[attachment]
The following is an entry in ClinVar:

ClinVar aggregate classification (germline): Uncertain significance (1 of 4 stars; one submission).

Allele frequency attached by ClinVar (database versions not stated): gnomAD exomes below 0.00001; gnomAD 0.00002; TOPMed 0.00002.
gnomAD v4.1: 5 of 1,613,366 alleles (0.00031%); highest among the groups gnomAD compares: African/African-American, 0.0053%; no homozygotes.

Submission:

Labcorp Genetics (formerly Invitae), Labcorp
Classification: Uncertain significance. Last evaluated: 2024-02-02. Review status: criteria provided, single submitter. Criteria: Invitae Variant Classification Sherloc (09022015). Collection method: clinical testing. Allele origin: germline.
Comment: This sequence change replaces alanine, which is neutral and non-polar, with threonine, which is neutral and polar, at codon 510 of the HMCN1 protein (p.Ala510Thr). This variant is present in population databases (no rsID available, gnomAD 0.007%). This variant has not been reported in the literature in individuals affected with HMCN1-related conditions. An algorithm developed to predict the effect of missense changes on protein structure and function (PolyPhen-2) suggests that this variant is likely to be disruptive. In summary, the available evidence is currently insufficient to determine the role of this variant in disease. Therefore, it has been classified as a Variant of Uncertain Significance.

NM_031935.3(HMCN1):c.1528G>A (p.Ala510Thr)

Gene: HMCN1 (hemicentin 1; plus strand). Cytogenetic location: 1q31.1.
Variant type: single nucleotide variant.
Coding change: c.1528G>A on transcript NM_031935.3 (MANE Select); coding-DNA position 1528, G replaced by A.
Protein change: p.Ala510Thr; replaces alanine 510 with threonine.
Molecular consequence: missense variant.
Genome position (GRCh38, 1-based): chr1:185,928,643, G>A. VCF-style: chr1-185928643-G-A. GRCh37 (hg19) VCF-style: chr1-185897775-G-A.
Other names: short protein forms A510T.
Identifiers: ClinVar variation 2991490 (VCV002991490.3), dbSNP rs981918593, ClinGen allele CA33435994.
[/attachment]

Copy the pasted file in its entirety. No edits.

The following is an entry in ClinVar:

ClinVar aggregate classification (germline): Uncertain significance (1 of 4 stars; one submission).

Allele frequency attached by ClinVar (database versions not stated): gnomAD exomes below 0.00001; gnomAD 0.00002; TOPMed 0.00002.
gnomAD v4.1: 5 of 1,613,366 alleles (0.00031%); highest among the groups gnomAD compares: African/African-American, 0.0053%; no homozygotes.

Submission:

Labcorp Genetics (formerly Invitae), Labcorp
Classification: Uncertain significance. Last evaluated: 2024-02-02. Review status: criteria provided, single submitter. Criteria: Invitae Variant Classification Sherloc (09022015). Collection method: clinical testing. Allele origin: germline.
Comment: This sequence change replaces alanine, which is neutral and non-polar, with threonine, which is neutral and polar, at codon 510 of the HMCN1 protein (p.Ala510Thr). This variant is present in population databases (no rsID available, gnomAD 0.007%). This variant has not been reported in the literature in individuals affected with HMCN1-related conditions. An algorithm developed to predict the effect of missense changes on protein structure and function (PolyPhen-2) suggests that this variant is likely to be disruptive. In summary, the available evidence is currently insufficient to determine the role of this variant in disease. Therefore, it has been classified as a Variant of Uncertain Significance.

NM_031935.3(HMCN1):c.1528G>A (p.Ala510Thr)

Gene: HMCN1 (hemicentin 1; plus strand). Cytogenetic location: 1q31.1.
Variant type: single nucleotide variant.
Coding change: c.1528G>A on transcript NM_031935.3 (MANE Select); coding-DNA position 1528, G replaced by A.
Protein change: p.Ala510Thr; replaces alanine 510 with threonine.
Molecular consequence: missense variant.
Genome position (GRCh38, 1-based): chr1:185,928,643, G>A. VCF-style: chr1-185928643-G-A. GRCh37 (hg19) VCF-style: chr1-185897775-G-A.
Other names: short protein forms A510T.
Identifiers: ClinVar variation 2991490 (VCV002991490.3), dbSNP rs981918593, ClinGen allele CA33435994.